100 Best Albums of the Nineties

79

Guided by Voices, 'Bee Thousand'

GBV's six previous albums (released in limited editions on minuscule indies) were brilliant, but Bee Thousand was a tour de force by a good old-fashioned American basement genius. A rotating group of thirtysomethings based in Dayton, Ohio, Guided by Voices mined familiar territory: classic English pop rockers like the Who, the Kinks and the Beatles, albeit filtered through latter-day Beatlemaniacs like Cheap Trick and Robyn Hitchcock, as well as low-fi avatars like Daniel Johnston and Pavement. Recorded on a four-track machine, Bee Thousand sounds like a favorite bootleg or a beloved old LP whose worn grooves now reveal only a blurry jumble. Amp hum, sniffling musicians and creaking chairs all inhabit the mix, but the homespun production only underlines the strength of the songs — low-fi or not, there's no denying an astonishing rush of guitar-pop glory like "Tractor Rape Chain."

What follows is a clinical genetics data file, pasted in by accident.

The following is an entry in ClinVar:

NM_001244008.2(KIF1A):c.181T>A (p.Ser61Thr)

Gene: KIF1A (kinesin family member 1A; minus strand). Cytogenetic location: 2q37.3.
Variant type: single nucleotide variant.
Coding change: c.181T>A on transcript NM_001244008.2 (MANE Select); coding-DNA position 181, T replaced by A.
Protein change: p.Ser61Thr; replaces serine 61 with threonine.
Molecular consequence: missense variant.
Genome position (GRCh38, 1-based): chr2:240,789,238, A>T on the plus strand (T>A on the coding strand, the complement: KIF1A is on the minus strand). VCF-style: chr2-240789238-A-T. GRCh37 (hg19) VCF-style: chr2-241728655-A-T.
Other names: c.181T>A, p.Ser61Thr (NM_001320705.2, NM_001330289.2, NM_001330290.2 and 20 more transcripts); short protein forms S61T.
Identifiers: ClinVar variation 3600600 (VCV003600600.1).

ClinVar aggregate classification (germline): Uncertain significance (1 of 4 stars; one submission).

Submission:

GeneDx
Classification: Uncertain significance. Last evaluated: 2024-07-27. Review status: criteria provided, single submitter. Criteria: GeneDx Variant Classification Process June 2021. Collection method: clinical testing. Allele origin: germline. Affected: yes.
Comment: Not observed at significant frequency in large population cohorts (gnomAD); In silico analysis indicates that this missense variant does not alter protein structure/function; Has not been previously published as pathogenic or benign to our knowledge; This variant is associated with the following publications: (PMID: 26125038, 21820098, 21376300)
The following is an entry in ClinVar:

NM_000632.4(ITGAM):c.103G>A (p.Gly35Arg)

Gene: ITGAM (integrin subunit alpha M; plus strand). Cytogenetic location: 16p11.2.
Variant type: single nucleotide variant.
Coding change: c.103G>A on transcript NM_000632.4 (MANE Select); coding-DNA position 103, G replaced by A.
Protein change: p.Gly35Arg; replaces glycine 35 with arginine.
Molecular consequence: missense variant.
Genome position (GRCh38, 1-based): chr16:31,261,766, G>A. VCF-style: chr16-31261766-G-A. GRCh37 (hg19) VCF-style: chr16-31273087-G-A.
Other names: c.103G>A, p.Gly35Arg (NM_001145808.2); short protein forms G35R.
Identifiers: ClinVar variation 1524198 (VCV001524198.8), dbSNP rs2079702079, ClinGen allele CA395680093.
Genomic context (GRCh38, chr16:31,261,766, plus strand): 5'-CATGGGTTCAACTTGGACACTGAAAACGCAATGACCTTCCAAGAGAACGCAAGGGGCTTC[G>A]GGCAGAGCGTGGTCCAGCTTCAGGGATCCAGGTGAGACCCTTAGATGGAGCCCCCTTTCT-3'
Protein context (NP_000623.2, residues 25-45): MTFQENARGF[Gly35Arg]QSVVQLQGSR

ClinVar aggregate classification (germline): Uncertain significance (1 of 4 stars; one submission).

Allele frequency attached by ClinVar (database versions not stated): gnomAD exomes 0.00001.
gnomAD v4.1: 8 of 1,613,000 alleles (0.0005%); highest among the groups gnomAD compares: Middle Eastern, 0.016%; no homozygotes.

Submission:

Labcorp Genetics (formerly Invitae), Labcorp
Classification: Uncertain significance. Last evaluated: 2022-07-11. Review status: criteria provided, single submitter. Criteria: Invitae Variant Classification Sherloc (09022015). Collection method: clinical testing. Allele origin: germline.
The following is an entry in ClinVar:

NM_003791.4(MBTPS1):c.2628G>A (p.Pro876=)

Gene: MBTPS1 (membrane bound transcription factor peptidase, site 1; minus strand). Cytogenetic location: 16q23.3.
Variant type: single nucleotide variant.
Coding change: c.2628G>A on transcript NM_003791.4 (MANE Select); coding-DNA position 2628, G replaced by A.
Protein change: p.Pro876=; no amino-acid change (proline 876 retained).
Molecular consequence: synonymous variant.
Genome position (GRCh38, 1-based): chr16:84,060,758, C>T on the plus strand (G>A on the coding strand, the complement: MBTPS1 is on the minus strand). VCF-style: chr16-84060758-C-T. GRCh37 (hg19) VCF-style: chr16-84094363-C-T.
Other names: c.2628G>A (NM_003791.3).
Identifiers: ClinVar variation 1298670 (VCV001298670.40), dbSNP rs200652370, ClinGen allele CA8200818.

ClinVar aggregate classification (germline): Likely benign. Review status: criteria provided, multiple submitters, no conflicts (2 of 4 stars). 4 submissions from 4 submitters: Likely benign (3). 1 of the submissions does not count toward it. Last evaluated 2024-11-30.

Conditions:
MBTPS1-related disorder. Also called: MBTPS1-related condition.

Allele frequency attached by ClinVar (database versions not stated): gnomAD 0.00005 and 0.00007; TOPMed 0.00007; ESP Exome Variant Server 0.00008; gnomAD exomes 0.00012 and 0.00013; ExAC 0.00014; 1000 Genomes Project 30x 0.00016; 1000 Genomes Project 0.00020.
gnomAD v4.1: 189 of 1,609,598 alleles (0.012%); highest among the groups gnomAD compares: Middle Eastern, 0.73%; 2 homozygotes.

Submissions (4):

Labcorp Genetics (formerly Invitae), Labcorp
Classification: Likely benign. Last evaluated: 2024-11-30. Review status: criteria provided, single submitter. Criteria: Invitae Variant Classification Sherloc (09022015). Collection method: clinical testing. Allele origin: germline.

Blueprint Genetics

Rolling Stone's Original 1994 Review

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